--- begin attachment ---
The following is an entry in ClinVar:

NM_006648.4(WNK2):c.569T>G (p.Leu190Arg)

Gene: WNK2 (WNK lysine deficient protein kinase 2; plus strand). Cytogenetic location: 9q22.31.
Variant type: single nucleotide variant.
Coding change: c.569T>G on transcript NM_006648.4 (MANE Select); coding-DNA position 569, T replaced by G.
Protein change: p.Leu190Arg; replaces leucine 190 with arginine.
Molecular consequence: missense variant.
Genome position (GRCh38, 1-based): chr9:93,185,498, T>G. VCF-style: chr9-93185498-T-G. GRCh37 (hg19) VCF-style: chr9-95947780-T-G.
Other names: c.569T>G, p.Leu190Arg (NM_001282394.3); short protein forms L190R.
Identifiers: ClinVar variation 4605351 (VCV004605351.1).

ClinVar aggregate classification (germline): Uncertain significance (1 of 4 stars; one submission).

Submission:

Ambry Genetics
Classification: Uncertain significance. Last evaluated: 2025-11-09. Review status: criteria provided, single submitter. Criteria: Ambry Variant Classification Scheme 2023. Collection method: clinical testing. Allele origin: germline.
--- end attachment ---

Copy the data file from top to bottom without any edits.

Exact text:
The following is an entry in ClinVar:

NM_006648.4(WNK2):c.569T>G (p.Leu190Arg)

Gene: WNK2 (WNK lysine deficient protein kinase 2; plus strand). Cytogenetic location: 9q22.31.
Variant type: single nucleotide variant.
Coding change: c.569T>G on transcript NM_006648.4 (MANE Select); coding-DNA position 569, T replaced by G.
Protein change: p.Leu190Arg; replaces leucine 190 with arginine.
Molecular consequence: missense variant.
Genome position (GRCh38, 1-based): chr9:93,185,498, T>G. VCF-style: chr9-93185498-T-G. GRCh37 (hg19) VCF-style: chr9-95947780-T-G.
Other names: c.569T>G, p.Leu190Arg (NM_001282394.3); short protein forms L190R.
Identifiers: ClinVar variation 4605351 (VCV004605351.1).

ClinVar aggregate classification (germline): Uncertain significance (1 of 4 stars; one submission).

Submission:

Ambry Genetics
Classification: Uncertain significance. Last evaluated: 2025-11-09. Review status: criteria provided, single submitter. Criteria: Ambry Variant Classification Scheme 2023. Collection method: clinical testing. Allele origin: germline.